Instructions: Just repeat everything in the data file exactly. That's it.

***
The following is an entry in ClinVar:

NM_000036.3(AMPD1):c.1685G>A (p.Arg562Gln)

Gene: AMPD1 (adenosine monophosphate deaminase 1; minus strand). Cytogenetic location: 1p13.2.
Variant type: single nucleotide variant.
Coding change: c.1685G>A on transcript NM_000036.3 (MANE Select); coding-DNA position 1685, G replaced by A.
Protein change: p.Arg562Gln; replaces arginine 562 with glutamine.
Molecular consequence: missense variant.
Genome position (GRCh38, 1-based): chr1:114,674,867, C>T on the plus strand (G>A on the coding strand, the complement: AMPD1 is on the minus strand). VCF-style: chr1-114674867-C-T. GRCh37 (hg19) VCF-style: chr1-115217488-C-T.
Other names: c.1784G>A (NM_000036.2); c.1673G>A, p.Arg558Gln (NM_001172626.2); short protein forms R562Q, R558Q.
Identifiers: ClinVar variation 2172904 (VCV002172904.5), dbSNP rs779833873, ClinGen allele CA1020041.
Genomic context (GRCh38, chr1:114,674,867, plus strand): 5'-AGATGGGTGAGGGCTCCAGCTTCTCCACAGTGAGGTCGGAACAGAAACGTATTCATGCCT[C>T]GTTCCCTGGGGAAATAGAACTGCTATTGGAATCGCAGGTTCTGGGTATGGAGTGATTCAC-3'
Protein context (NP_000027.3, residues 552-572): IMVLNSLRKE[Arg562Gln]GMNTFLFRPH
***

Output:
The following is an entry in ClinVar:

NM_000036.3(AMPD1):c.1685G>A (p.Arg562Gln)

Gene: AMPD1 (adenosine monophosphate deaminase 1; minus strand). Cytogenetic location: 1p13.2.
Variant type: single nucleotide variant.
Coding change: c.1685G>A on transcript NM_000036.3 (MANE Select); coding-DNA position 1685, G replaced by A.
Protein change: p.Arg562Gln; replaces arginine 562 with glutamine.
Molecular consequence: missense variant.
Genome position (GRCh38, 1-based): chr1:114,674,867, C>T on the plus strand (G>A on the coding strand, the complement: AMPD1 is on the minus strand). VCF-style: chr1-114674867-C-T. GRCh37 (hg19) VCF-style: chr1-115217488-C-T.
Other names: c.1784G>A (NM_000036.2); c.1673G>A, p.Arg558Gln (NM_001172626.2); short protein forms R562Q, R558Q.
Identifiers: ClinVar variation 2172904 (VCV002172904.5), dbSNP rs779833873, ClinGen allele CA1020041.
Genomic context (GRCh38, chr1:114,674,867, plus strand): 5'-AGATGGGTGAGGGCTCCAGCTTCTCCACAGTGAGGTCGGAACAGAAACGTATTCATGCCT[C>T]GTTCCCTGGGGAAATAGAACTGCTATTGGAATCGCAGGTTCTGGGTATGGAGTGATTCAC-3'
Protein context (NP_000027.3, residues 552-572): IMVLNSLRKE[Arg562Gln]GMNTFLFRPH